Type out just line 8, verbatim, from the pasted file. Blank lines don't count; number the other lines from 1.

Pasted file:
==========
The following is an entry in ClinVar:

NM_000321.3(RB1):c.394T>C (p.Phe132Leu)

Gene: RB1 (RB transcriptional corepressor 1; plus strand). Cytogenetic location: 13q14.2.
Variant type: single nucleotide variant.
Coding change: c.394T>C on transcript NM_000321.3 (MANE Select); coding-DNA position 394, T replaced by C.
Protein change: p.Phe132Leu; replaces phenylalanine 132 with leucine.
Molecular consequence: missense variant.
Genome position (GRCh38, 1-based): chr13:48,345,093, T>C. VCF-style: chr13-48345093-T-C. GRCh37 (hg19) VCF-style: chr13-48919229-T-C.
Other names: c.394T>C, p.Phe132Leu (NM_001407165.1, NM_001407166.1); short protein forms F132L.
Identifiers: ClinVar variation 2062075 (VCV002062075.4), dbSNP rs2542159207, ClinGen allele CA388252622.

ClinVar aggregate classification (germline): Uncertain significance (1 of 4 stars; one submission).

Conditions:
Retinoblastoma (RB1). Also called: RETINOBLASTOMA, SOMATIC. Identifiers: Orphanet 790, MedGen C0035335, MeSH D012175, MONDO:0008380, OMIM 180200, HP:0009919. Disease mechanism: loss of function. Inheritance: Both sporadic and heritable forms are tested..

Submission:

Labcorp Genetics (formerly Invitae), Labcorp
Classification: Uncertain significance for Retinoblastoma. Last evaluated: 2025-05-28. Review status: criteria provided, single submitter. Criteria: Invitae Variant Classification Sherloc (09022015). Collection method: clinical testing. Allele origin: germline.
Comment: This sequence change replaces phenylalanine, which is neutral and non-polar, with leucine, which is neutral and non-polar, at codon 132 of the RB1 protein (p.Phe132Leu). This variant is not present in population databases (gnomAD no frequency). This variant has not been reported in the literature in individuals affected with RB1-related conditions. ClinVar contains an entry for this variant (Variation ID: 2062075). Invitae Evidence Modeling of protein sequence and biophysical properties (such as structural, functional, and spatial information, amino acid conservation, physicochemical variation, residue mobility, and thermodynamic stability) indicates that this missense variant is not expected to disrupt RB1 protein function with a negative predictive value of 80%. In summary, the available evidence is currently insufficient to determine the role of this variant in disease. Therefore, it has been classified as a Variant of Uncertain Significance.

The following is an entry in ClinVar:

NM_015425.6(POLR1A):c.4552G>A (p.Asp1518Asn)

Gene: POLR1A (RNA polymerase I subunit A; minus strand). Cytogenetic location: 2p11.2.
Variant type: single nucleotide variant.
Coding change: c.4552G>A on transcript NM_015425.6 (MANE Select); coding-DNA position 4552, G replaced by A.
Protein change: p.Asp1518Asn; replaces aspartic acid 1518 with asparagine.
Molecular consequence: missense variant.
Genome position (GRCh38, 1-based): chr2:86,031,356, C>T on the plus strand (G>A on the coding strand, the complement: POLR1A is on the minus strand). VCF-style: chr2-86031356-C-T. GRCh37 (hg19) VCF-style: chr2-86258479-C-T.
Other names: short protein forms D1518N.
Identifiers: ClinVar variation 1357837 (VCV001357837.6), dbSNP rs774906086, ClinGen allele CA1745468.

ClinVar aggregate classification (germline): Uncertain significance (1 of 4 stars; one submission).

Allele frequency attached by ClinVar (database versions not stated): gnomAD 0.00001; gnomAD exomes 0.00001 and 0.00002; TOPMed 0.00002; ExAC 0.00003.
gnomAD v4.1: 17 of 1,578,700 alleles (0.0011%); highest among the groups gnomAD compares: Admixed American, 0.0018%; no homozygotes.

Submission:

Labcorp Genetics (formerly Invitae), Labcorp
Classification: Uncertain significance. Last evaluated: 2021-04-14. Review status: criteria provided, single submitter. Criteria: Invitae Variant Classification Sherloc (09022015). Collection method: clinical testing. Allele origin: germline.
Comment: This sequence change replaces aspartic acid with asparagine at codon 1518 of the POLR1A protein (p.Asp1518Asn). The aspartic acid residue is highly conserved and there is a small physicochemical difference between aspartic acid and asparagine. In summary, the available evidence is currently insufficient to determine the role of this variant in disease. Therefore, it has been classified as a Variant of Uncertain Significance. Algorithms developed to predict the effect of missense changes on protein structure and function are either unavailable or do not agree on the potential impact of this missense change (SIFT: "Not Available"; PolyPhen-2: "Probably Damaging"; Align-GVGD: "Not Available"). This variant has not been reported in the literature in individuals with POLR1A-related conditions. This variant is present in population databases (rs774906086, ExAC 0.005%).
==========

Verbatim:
Genome position (GRCh38, 1-based): chr13:48,345,093, T>C. VCF-style: chr13-48345093-T-C. GRCh37 (hg19) VCF-style: chr13-48919229-T-C.